The eastern sky before sunrise is getting busy! Venus is accompanied by several bright stars, and the easily recognizable constellation of Orion is higher each morning; winter stars are on their way!
There will be a conjunction of Saturn and the Moon in the southern sky on the nights of the 29th and 30th; the first quarter moon will be very close to Saturn, and likely wash it out a bit when observing through a telescope.
The Constellation Cygnus is overhead after sunset, and the star Albireo, makes for a very interesting object through a small telescope. To the naked eye, Albireo appears to be a single star; in a telescope, it resolves into a beautiful gold and blue double star. Tip: If you slightly unfocus your telescope when observing Albireo, the colors will spread out, and you can see them a bit better.
It is unknown if Albireo is a true binary star, or an “optical double” – a pair of stars that appear close to each other in the sky as seen from Earth, but are different distances away. The image above is a representation of what the orbits of the Albireo binary pair would look like IF it is a true binary star; the orbital period is on the order of 100,000 years.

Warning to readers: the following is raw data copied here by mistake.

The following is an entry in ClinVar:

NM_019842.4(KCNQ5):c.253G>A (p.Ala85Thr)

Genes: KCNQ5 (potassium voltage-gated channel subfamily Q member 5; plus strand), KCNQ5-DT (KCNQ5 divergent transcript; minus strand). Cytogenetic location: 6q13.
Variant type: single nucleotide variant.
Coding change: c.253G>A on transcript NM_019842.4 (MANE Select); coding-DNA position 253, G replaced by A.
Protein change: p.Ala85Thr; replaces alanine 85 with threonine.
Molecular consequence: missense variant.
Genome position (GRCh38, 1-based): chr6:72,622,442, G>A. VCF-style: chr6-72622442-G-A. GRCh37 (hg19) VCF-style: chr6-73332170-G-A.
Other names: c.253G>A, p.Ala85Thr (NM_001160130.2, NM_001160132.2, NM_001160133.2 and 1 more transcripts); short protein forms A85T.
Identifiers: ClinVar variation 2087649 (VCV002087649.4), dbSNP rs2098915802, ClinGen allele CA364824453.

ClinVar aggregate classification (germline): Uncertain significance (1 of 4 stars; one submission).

New sunspot group AR2673 is rotating into view on the limb of the Sun, and AR2671 has rotated out of view. SpaceWeather.com reports: “Sunspot AR2672 has a stable magnetic field that poses little threat for strong solar flares.”
The Sun currently has several Coronal Holes – these areas expel the solar wind at speeds about twice the average; SpaceWeather.com reports that the velocity of the solar wind at the time of this writing was 327.9 km/sec.
Apps used for this post:
Stellarium: a free open source planetarium app for PC/MAC/Linux.
Universe Sandbox ²: a physics-based 3D space simulator.
NASA Eyes on the Solar System: an immersive 3D solar system and space mission app – free for the PC /MAC.
Space Engine: a realistic virtual Universe you can explore on your computer – free for the PC.